Santorini today has a population of 15.500 inhabitants all year around and a land area of 76 square kilometers The capital of the island is Fira.
In the summer time more than 25,000 people are coming for summer jobs on the Island. We have a birthrate of around 150 every year, probably the highest in Greece.
Santorini Greece’s most visited island, receiving up to two million tourists annually — many arriving on the cruise ships that can normally be seen parked in the middle of the natural bay below by Fira Port!
Santorini is the southernmost island of the Cyclades group. Its soil is volcanic and rocky at the end where the volcano is located. The island has a wealth of archaeology that includes the Ancient city of Mesa Vouno and the prehistoric settlement of Akrotiri.
Santorini’s culture includes a unique vernacular architecture, best exemplified by the settlements of Vothonas, Messaria, Finikia, and Megalohori and the advanced fortified settlements of Pyrgos, Emporio, and Akrotiri.
The island’s moderate climate is due to its exposure to northeasterly winds, while winters on the island are temperate with average temperatures in the region of 10oC. Rainy winters alternate with dry summers, and the fertile soil is ideal for the cultivation of vines and tomatoes. The island has meager freshwater resources and few wells.
Santorini has a population of 7,000 concentrated in roughly 10 villages. Fira, the capital, and Oia, one of the prettiest villages in the Cyclades, are renowned for their sunsets. The “black” beaches with the sheer cliffs and the volcanic soil add to the island’s unique landscape.
Santorini offers air links to Mykonos, Rhodes, Iraklio (Crete), as well as Athens and Thessaloniki. By sea, it’s linked to Piraeus and Thessaloniki, with connections to Paros, Ios, Mykonos, Anafi, Naxos, Sikinos, Syros, Kimolos, Kithnos, Milos, Serifos, Sifnos, Tinos, Folegandros, Astypalaia, Karpathos, Diafani, Kassos, Rhodes, Halki, Iraklio (Crete), Skiathos, Skyros, and Volos. There’s also a hydrofoil connection to Rafina and all the above-mentioned islands.
Known in antiquity as Strongili because of its round shape, the island was transformed by a volcanic eruption in the 15th century during which its center sank, forming the caldera. The Phoenicians named the island Kallisti, or most beautiful, and the Dorians called it Thira.
The name Santorini dates from the 12th century and is a relic of Frankish rule when it was known as Santa Irini. Minoan culture flourished on the island until roughly 2000 B.C. when the island’s development was halted by a volcanic eruption.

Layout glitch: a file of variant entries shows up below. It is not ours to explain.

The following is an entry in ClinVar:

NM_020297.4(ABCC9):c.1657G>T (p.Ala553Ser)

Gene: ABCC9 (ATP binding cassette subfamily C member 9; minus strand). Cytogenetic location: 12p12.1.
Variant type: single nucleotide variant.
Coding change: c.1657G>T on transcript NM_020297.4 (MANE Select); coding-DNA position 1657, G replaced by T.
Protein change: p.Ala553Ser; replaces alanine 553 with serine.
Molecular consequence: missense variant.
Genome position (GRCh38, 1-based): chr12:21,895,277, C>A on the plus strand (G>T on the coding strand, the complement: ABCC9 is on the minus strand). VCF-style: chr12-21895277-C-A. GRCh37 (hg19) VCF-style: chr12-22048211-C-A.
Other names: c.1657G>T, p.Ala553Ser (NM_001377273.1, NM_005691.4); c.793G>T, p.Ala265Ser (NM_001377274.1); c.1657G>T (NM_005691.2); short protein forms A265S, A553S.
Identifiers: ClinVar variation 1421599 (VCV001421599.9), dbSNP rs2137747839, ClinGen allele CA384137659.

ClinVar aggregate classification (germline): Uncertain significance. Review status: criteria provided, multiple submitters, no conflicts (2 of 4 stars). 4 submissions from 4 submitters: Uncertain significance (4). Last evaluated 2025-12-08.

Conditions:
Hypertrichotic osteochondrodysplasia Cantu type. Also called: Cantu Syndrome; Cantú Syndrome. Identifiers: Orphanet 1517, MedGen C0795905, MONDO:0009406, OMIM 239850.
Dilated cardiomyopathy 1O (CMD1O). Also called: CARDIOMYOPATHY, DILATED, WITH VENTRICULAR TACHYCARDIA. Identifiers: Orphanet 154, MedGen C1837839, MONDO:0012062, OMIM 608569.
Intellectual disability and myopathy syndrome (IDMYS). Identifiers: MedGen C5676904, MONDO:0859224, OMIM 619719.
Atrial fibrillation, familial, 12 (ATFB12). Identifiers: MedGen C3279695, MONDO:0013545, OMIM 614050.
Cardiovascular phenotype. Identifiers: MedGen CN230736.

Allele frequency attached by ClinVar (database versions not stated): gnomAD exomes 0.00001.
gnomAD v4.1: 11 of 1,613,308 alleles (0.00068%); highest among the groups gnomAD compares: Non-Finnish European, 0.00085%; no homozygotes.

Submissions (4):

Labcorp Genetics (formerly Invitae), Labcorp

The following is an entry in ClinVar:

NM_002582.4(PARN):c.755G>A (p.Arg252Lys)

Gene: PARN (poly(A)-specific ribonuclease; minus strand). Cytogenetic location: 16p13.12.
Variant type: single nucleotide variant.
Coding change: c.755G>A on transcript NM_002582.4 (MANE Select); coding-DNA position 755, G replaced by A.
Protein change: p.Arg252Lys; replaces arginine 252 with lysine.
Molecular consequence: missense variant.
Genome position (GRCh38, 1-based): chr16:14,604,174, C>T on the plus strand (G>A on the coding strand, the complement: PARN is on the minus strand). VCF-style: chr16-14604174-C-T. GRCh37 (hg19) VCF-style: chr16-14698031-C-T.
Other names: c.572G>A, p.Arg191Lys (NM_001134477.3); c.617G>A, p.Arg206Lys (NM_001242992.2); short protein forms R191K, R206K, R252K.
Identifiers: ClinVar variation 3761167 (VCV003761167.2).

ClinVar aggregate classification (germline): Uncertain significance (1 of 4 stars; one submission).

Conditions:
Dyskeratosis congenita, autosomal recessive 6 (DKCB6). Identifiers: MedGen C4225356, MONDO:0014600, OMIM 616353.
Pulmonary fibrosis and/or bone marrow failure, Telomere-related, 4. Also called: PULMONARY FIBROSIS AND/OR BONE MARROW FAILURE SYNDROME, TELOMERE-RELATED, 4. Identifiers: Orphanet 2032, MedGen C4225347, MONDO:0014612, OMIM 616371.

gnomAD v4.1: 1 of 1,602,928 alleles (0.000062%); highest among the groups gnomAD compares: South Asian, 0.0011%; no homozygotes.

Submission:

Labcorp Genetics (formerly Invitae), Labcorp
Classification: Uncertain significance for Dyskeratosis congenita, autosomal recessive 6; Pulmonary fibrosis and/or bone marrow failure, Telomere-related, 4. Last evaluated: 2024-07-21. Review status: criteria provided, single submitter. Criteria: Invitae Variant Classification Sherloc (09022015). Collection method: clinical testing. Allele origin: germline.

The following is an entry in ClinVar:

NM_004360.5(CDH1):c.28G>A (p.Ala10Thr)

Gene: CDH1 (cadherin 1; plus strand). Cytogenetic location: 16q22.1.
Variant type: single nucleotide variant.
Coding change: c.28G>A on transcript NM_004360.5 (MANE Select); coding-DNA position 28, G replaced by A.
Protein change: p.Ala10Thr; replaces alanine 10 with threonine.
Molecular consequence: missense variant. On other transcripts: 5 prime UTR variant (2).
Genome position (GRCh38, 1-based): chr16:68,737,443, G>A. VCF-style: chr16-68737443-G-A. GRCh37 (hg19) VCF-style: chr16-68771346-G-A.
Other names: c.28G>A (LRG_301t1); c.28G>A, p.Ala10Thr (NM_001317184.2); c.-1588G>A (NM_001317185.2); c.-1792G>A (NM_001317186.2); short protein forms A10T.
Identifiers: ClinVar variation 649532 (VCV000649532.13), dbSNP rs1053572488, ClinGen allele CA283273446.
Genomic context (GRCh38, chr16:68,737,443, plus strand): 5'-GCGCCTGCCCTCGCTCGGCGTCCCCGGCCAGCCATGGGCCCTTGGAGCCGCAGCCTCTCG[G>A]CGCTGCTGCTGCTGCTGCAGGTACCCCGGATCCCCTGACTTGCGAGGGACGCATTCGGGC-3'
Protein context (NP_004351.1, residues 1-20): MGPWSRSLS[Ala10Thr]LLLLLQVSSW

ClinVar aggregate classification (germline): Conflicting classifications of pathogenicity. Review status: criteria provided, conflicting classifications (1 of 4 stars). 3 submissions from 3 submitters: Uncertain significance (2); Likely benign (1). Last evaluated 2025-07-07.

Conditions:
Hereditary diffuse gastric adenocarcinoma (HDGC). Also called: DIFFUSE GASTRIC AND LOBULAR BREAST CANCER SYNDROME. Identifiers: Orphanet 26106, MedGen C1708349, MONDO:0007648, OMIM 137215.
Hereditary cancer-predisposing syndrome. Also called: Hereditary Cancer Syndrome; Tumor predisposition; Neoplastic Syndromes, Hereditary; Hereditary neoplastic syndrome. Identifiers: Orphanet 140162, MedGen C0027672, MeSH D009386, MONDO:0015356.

According to historical sources, the eruption darkened the entire Aegean, scattering ash and creating 250-meter high tidal waves that traveled with speeds of 300 kilometers per hour and washed away cities on Crete and Egypt. In some myths, Santorini is identified with the lost continent of Atlantis.
Thira came under Persian rule and later allied itself with Sparta, although in 426 B.C. it passed under the hegemony of Athens. It was subsequently conquered by the Ptolemies and later the Romans.
During the Byzantine era, Thira was a part of the Aegean Sea Province, or Thema, then later became part of the Duchy of Naxos before falling to the Venetians. The latter period is marked by the conversion of large segments of the population to the Catholic faith. In 1537, the island fell to Barbarossa’s pirates and in 1579 was taken by the Turks. From 1770 to 1774, it was under Russian rule and in 1832 became a part of the newly formed modern Greek state.
VILLAGES Read more >>
Akrotiri: Red Beach, white Beach, Mesa Pigadia, Apothikes, Kambia BEACHES
Emporio: Perissa, Perivolos, Ai Yioryis, Exomytis, Vlyhada
Kamari (Blue Flag): Kamari, Mavri (black) Beach
Oia: Ammoudi, Armeni, Baxedes, Kouloumbos, Pori
Reenactment of the volcanic eruption: In late August, the Municipality of Thira organizes a recreation of the volcanic eruption with a fireworks display followed by a concert featuring prominent Greek artists.
“Halaria”: Sports competition in memory of the local athlete Emmanuil Halaris.
Traditional Wedding: During summer, Akrotiri organizes a mock traditional Santorini wedding.
Good Friday: At the village of Pyrgos, locals ignite hundreds of tins stuffed with petrol-soaked rags as the Epitaphios is carried in procession through the village. The extraordinary sight is visible around the island.
The burning of the Ovrios: On Easter Sunday, many villages organize mock popular courts that sentence to death, and then burn in effigy, the Ovrios (a rag doll in human form).
Paniyiria: Santorini is renowned for its paniyiria, folk festivals combining the observance of religious feast days with a communal feast featuring food, wine, and music. Islanders are faithful in their observance of these customs, which is in keeping with their devotion to the church and its traditions. Some of the most popular paniyiria are listed below:
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